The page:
“We need to develop a therapy not by straight folks, but by, with, and for queer folks,” said Belser. 

Belser added that the psychedelic medicine research community needs to confront structural heterosexism and transphobia in allyship with work against racism, classism, and ableism. The community should also examine and acknowledge the history of conversion therapy being used in the psychedelic community against LGBTQI+  folks, Belser said, which “is still continuing today in some less overt but still implicit ways.”

For example, Timothy Leary, the late American psychologist who continues to remain at the forefront of mainstream perceptions of psychedelics, said in a 1966 Playboy interview that “LSD is a specific cure for homosexuality.”

Community Needs to Address ‘Endemic Classism’

Belser added that it’s equally as important to address the “endemic classism” in health-care systems and the ways it intertwines with ethnicity, immigration status, and sexual and gender identity, blocking some from accessing treatment while granting other access. He highlighted that these forms of treatment are often not covered by insurance, and can only be afforded by patients who are wealthy enough to pay out of pocket. 

Buchanan then turned to the ways psychedelics can be useful in helping to address some of the harm caused by racism, oppression, and intergenerational trauma. 

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“Trauma is embedded into ourselves, into our bodies, and is passed along through how our DNA operates,” said Buchanan. “How can you even speak to the trauma that your ancestors had? Psychedelics offer you a pathway to do some of that healing, to be able to heal in ways that you don’t even know how to talk about or describe.”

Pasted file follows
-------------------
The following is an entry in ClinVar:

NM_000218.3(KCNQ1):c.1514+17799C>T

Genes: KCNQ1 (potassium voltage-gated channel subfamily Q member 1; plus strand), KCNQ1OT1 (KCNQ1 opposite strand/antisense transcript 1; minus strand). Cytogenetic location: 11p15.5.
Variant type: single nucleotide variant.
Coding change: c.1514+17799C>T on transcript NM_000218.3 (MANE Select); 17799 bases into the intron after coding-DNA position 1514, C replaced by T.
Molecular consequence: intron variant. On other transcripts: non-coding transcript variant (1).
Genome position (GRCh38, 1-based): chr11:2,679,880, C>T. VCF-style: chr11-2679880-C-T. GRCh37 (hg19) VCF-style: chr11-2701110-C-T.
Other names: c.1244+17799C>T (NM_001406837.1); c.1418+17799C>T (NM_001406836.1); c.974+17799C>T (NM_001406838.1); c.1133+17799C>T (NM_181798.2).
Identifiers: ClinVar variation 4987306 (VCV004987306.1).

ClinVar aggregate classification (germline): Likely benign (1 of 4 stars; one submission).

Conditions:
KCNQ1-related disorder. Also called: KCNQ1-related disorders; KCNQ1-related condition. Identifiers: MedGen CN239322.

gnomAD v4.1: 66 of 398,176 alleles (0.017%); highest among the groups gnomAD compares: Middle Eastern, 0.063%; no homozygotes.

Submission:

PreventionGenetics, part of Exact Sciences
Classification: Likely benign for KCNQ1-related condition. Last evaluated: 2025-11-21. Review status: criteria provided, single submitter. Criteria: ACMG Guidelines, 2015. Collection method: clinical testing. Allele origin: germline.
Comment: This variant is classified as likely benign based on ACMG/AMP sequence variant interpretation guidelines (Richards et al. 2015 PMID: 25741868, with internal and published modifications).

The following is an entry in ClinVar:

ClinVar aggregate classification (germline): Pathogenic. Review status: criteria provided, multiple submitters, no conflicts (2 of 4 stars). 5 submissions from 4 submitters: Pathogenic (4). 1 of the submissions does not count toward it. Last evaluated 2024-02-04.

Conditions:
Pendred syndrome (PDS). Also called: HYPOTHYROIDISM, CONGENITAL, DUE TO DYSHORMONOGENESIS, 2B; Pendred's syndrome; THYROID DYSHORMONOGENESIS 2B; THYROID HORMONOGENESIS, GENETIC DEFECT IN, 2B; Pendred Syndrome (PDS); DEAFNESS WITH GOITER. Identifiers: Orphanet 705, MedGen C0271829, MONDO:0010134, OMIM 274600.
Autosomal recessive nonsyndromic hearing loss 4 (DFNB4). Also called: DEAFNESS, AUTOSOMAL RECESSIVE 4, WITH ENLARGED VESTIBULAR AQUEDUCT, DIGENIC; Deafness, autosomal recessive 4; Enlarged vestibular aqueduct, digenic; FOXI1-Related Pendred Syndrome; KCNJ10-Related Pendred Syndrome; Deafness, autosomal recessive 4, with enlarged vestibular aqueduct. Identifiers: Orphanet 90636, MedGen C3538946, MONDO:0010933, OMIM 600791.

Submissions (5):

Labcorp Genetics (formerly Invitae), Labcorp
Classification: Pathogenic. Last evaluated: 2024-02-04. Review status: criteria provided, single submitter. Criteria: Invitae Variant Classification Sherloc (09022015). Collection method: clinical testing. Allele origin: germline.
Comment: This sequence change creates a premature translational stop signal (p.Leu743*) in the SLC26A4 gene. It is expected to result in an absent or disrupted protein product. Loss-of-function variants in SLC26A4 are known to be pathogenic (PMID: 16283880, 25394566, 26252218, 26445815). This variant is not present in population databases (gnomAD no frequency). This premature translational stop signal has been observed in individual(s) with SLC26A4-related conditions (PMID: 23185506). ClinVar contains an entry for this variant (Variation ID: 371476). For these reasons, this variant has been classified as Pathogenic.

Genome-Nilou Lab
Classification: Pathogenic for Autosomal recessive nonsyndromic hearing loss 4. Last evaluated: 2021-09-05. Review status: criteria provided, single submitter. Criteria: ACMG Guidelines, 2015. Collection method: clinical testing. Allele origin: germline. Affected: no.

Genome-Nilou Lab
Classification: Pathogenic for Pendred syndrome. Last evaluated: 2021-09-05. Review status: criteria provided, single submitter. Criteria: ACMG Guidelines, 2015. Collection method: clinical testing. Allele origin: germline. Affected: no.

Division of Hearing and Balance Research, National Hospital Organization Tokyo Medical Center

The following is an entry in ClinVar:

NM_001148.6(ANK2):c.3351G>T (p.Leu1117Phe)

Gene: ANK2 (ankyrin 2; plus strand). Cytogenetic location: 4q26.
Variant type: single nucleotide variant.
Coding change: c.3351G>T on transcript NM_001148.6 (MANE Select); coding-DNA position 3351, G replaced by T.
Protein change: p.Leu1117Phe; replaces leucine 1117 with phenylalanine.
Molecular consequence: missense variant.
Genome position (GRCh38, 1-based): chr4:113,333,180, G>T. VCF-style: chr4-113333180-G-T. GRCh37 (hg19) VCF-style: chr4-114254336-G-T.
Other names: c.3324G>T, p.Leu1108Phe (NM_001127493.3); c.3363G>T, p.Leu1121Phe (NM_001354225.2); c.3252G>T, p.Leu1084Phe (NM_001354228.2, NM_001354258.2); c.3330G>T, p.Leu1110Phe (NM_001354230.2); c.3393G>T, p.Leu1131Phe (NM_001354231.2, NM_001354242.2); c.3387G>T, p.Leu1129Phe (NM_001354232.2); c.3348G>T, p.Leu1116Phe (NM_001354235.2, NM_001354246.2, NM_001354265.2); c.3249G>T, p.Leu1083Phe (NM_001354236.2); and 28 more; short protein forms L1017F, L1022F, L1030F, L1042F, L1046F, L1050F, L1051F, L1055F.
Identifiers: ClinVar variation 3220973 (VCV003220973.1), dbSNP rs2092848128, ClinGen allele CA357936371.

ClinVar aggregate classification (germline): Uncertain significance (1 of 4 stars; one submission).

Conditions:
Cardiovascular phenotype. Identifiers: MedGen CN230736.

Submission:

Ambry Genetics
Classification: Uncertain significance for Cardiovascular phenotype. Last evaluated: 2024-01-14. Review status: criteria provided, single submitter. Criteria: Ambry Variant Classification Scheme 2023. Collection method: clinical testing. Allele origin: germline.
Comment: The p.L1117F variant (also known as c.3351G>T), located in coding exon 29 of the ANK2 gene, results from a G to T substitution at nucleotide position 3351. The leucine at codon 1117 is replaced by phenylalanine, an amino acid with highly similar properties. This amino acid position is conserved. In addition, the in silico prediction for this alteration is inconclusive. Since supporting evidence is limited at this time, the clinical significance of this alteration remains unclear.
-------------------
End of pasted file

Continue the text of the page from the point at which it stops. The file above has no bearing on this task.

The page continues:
Buchanan added that it’s important to confront the racism that exists in psychedelic medicine and the psychedelic movement as a whole.

Researchers, Clinicians Need To Confront Privilege

Belser said that it’s integral for those working in psychedelic medicine to confront their own privileges as well, which can allow some clinicians, scientists, and entrepreneurs to take risks and get major rewards in the same spaces where others are systematically denied. 

Labate added that promoting inclusion and equity starts with bringing diversity into one’s own team and organization. 

The panel wrapped up with a few questions from the audience. One question focused broadly on the relationship between patents, intellectual property, and access to psychedelic research, and the challenges the structure of this system can pose.

Buchanan said that the capitalist system has already failed marginalized people in a number of ways, creating health disparities along both gender and racial lines. Williams said that the system won’t change until people begin demanding a more egalitarian model of medicine.

“What are you doing in your community, in your practice, to dismantle systemic oppression?” Belser asked the audience. “This is a communal practice (and) that question should be at the front of every panel and major initiative.”